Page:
Do you need to go under the 2008 NEC or can you look at 2011? 2008 is
notorious for being confusing in this area.
*From:* RE-wrenches [mailto:re-wrenches-bounces at lists.re-wrenches.org] *On
Behalf Of *Jason Szumlanski
*Sent:* Monday, September 29, 2014 11:54 AM
*Subject:* Re: [RE-wrenches] PV Array Definition and 690.47(D) (2008)
We are 100% on the same page. That is the technique we use and the argument
I make. In a large proportion of cases we have modules directly above the
existing premises grounding electrode, or otherwise where an additional
grounding electrode would be "as close as practicable" to a location within
A 25MW plant presumably has several distinct structures on which it is
mounted. I can see the rationale for a GEC and electrode for each structure
in that scenario. But a single building with various roof faces is
technically a single mechanically integrated structure on which PV modules
On Mon, Sep 29, 2014 at 2:19 PM, Ray Walters <ray at solarray.com> wrote:
Definitely could use some clarification. The 690 definition of an array
says "mechanically integrated", which sort of implies each roof plane is
its own array.
However in terms of actual PV design terminology, each PV system has only
one array which may consist of many subarrays. Even a 25 MW plant has Only
So once again, NEC is inventing its own language that is not consistent
with actual terminology in use for over 30 years. (Ugh)
My call is that you would bond each subarray to each other with #6, and
then bring down a single GEC. Multiple GECs sounds very silly, but damn
that NEC language.
I would argue that "mechanically integrated" means they are all bolted down
to the same building (one support structure)
What other electrical system would require multiple GECs for an
installation on a single building ?
CTO, Solarray, Inc
Nabcep Certified PV Installer,
Licensed Master Electrician
Solar Design Engineer
On 9/29/2014 6:21 AM, Jason Szumlanski wrote:
The definition of Array in 690.2 is ambiguous. Figure 690.1(A) seems to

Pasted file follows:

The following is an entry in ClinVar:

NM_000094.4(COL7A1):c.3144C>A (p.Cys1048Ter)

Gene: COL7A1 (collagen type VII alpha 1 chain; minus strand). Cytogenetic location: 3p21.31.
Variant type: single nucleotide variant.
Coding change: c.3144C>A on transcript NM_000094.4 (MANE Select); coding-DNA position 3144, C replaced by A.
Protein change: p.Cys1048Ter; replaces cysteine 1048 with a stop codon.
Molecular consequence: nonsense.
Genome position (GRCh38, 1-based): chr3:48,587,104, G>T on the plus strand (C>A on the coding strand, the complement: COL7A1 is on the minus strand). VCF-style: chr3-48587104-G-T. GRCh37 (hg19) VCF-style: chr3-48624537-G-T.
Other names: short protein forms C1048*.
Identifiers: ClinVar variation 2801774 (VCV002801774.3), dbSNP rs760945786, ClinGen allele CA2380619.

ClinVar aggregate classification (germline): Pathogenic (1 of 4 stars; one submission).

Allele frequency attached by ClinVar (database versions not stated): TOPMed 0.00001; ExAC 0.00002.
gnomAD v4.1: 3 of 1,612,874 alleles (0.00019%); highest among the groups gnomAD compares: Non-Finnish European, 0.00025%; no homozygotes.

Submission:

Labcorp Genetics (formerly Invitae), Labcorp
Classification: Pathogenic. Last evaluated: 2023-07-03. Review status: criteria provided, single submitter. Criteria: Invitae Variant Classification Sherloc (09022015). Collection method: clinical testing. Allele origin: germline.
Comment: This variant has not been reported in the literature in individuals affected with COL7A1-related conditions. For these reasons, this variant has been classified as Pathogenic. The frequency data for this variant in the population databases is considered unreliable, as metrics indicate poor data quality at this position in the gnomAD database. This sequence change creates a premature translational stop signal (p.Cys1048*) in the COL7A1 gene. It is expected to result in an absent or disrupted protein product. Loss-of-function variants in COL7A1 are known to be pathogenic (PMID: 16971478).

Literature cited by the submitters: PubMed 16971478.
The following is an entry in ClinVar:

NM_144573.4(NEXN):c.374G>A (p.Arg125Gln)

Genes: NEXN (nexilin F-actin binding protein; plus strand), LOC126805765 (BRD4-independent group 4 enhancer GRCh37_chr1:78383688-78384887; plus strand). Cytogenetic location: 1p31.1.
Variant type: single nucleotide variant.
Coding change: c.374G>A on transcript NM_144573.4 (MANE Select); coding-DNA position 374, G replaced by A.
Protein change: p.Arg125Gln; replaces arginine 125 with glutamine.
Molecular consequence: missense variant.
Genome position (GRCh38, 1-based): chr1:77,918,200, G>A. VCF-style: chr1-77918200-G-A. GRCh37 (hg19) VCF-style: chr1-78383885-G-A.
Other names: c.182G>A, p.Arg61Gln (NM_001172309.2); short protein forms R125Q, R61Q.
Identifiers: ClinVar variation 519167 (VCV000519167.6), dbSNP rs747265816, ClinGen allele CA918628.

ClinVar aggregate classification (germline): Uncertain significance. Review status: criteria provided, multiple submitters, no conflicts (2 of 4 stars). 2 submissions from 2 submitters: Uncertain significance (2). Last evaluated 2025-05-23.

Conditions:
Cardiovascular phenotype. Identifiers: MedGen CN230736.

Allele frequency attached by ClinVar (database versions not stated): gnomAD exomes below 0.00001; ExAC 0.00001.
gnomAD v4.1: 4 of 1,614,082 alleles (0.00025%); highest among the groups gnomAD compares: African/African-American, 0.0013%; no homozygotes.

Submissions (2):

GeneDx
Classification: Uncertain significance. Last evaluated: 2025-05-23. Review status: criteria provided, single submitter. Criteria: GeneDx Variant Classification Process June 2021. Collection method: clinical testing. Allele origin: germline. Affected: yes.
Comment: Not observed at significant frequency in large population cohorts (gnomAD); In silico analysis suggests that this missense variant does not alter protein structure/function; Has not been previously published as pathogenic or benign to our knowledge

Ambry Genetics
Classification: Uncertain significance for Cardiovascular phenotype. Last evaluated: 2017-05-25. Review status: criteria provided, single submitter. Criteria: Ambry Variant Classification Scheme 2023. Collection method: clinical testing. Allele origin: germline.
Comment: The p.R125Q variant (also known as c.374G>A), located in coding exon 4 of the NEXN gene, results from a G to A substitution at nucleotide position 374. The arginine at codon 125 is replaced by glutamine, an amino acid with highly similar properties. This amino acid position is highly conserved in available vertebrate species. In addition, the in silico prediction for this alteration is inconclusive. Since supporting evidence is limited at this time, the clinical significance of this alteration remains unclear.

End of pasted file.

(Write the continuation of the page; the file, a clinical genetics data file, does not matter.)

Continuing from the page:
indicate that groups of modules on different roof surfaces could be
considered a single array. The textual definition itself could be construed
either way. We have successfully argued that an entire roof mounted system
with modules on different roofs constitutes a single array. Therefore, if
the additional grounding electrode required by 690.47(D) qualifies for
Exception 2, it is not required. However, our "favorite" jurisdiction has
just interpreted it differently, requiring a separate electrode and
electrode conductor for each roof surface... and there are a lot of roof
surfaces on this particular job. Complying will not be fun or cheap.
How is your jurisdiction interpreting this?
Related note: Figure 690.1(A) would effectively make each module in a
microinverter based system a distinct array. The figure seems to imply that
all modules that form a PV Output Circuit are a single array. Each module
is a complete PV Output Circuit in a microinverter based system. It's
strange that the textual definition is concerned with mechanical
assemblies, but the figure refers to electrical configuration in defining
Array. In fact, in the text an Array is defined as components forming "a
direct-current power-producing unit." In a microinverter-based system, how
can any group of modules be considered an array given that definition?
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